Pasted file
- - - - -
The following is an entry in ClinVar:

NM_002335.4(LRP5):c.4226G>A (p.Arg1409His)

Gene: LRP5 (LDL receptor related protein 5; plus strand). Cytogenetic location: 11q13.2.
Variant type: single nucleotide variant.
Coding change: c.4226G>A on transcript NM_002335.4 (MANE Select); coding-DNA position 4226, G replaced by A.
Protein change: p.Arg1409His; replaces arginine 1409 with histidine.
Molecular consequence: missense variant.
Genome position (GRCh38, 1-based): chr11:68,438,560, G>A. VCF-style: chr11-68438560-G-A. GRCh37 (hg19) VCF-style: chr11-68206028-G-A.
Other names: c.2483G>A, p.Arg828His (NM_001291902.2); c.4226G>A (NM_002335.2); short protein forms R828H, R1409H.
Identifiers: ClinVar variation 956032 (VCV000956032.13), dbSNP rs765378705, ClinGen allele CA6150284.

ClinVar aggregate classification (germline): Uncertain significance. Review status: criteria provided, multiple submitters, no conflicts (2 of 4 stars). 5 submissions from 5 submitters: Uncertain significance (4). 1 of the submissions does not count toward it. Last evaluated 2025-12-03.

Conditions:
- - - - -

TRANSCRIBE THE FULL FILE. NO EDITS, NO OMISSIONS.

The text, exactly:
The following is an entry in ClinVar:

NM_002335.4(LRP5):c.4226G>A (p.Arg1409His)

Gene: LRP5 (LDL receptor related protein 5; plus strand). Cytogenetic location: 11q13.2.
Variant type: single nucleotide variant.
Coding change: c.4226G>A on transcript NM_002335.4 (MANE Select); coding-DNA position 4226, G replaced by A.
Protein change: p.Arg1409His; replaces arginine 1409 with histidine.
Molecular consequence: missense variant.
Genome position (GRCh38, 1-based): chr11:68,438,560, G>A. VCF-style: chr11-68438560-G-A. GRCh37 (hg19) VCF-style: chr11-68206028-G-A.
Other names: c.2483G>A, p.Arg828His (NM_001291902.2); c.4226G>A (NM_002335.2); short protein forms R828H, R1409H.
Identifiers: ClinVar variation 956032 (VCV000956032.13), dbSNP rs765378705, ClinGen allele CA6150284.

ClinVar aggregate classification (germline): Uncertain significance. Review status: criteria provided, multiple submitters, no conflicts (2 of 4 stars). 5 submissions from 5 submitters: Uncertain significance (4). 1 of the submissions does not count toward it. Last evaluated 2025-12-03.

Conditions: